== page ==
These essays are mainly concerned with the development of some of Max Gluckman's ideas about African politics. He regarded frequent rebellions to replace incumbents of political offices (as against revolutions to alter the structure of offices) as inherent in these politics. Later he connected this situation with modes of husbandry, problems of the devolution of power, types of weapons and the law of treason. He advanced to a general theory of ritual, as well as to general propositions about the position of officials representing conflicting interests within a hierarchy, typified by the African chief under colonial rule.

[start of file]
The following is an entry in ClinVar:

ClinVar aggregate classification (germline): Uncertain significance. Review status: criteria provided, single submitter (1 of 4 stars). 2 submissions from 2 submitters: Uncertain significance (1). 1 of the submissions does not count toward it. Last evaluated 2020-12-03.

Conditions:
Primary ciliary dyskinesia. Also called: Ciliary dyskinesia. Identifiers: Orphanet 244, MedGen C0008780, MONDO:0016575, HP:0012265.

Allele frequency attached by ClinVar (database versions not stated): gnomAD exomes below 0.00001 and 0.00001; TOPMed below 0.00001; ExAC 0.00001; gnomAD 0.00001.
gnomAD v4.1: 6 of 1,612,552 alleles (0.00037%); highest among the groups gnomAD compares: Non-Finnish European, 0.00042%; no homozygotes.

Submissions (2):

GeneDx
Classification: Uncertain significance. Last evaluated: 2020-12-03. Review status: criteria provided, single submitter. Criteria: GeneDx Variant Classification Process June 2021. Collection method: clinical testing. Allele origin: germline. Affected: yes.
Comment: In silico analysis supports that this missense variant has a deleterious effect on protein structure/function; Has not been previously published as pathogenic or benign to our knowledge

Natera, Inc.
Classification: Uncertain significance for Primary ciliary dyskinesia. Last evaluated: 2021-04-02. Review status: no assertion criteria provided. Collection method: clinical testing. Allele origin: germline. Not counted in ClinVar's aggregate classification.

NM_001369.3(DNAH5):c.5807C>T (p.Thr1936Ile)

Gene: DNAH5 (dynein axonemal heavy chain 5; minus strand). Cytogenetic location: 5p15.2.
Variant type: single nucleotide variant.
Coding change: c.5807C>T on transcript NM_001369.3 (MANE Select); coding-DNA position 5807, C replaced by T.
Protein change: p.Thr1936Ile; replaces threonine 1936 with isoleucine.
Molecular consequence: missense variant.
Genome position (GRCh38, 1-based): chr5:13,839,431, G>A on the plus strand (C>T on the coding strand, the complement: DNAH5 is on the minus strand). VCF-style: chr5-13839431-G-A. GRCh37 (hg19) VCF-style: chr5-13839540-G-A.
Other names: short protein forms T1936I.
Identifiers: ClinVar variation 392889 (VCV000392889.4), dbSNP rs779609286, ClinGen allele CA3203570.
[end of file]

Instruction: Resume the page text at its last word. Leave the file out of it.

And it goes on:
Originally published in 1963.